Well now we’re ready to waterproof your curb. If you have reached this post before reading the previous two, start with How to build a shower floor from the beginning. Now that you’re ready to get the curb cut and waterproofed lets get it done.
And yes, I know my pictures suck – I’m a tile guy for cryin’ out loud, not a professional photographer. Until you try to balance a liner, a razor knife, a margin trowel, and a camera while trying to take a photo don’t give me any crap about it. Oh, and you can click on any of the images for a full-size version – partake in the full glory of how much my photography sucks.
We need to start by finding the inside lower corner of your shower pan and making certain that the liner is pressed firmly against it. Then follow it up the corner of the curb and wall to the top inside corner of your curb. This is the spot at which you will start the cut in your liner.
Deciding in which direction to make your cut depends upon how you plan to waterproof the walls. If you are simply using a cementious backerboard on your walls with a moisture barrier behind it you want to cut from that point straight up. Or, more precisely, cut your liner so that when it is placed flat against the studs the cut will go straight up from that point.
If, however, you are using a topical waterproofing membrane (that’s just fancy-ass, pinkie in the air talk for waterproofing that goes right behind the tile) I cut it a bit differently. Start from the inside top corner of the curb and cut straight out to the outside corner of the curb.
The reason for this is simple – to me anyway – if you are using a cement backerboard or any type of substrate where moisture will get behind your wall, you want to have as much of a liner at the ends of the curbs as possible to run up the wall. With a topical membrane such as Schluter Kerdi or a liquid such as Redgard you don’t have to worry about that. By the time any water behind the tile gets to the bottom of your waterproofing it should be well below your curb – provided you’ve installed it correctly.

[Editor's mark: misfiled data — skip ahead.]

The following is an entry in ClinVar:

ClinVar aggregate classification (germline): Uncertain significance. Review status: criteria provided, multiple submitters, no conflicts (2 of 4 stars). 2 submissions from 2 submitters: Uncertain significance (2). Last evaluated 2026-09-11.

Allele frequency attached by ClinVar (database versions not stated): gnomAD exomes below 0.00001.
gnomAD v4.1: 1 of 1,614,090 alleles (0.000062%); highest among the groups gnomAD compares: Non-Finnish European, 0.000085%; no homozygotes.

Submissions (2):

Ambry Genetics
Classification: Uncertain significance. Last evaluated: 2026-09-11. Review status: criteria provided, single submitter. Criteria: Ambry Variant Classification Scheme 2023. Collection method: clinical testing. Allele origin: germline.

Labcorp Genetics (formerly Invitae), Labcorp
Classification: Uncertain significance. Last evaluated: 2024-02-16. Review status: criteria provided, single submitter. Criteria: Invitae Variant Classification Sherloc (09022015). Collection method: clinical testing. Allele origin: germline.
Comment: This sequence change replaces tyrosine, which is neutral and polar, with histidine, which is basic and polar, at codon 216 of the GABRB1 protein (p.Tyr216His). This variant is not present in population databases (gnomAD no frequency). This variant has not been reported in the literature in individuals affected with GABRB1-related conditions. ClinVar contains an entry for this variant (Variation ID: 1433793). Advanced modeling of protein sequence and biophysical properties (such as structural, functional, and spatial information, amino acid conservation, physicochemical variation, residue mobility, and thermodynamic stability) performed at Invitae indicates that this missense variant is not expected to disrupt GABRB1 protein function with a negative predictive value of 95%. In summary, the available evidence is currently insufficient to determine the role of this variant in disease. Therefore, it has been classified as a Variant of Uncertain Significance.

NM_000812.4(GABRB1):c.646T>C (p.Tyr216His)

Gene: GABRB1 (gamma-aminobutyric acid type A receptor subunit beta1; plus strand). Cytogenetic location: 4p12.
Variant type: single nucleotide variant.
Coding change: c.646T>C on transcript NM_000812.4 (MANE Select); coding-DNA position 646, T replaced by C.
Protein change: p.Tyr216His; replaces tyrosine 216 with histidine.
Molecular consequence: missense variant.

On the inside corner of the curb you should install a ‘dam corner’. These are pre-formed outside corners which are glued to the liner to cover the spot where you’ve made the cut. I do not have a picture of these because I don’t use them, I’m a hypocritical bastard like that. But you should. (Use the dam corners, not be a hypocritical bastard.)
When you do glue your dam corners in you need to make sure you use the correct type of glue. Just like drain pipes – pvc glue for pvc liners and cpe glue for cpe liners. The glue WILL NOT work the other way around. Really, don’t try it, it’s an expensive lesson. Take my word for it.
Now that you have the ends of the curb cut we need to move on to preparing the curb for tile. Take your 2 x 4 that you used to level your pre-slope perimeter (you did that, right?) and place it in the inside corner of your liner against the curb and the floor. This ensures that the liner lies completely against the floor and the curb without air pockets or empty space beneath it. Then nail the OUTSIDE of your liner to the curb – only the outside, never the inside.
Please note: these photos were taken after my final mud bed was in place. I installed the curb last on this particular project. You can do it before or after your final mud bed is fabricated. Dealer’s choice.
To hold the liner in place over the top of the curb you need some metal lathe. Provided your curb consists of three 2 x 4’s your lathe needs to be cut into strips sized to fit over your curb from the floor on the outside to the inside bottom corner of your shower. Bend the lathe into a ‘U’ shape (length-wise) and place it over the top of your liner over your curb. Something else I do not have a photo of. Just because I’ve never taken one, not because I do it differently.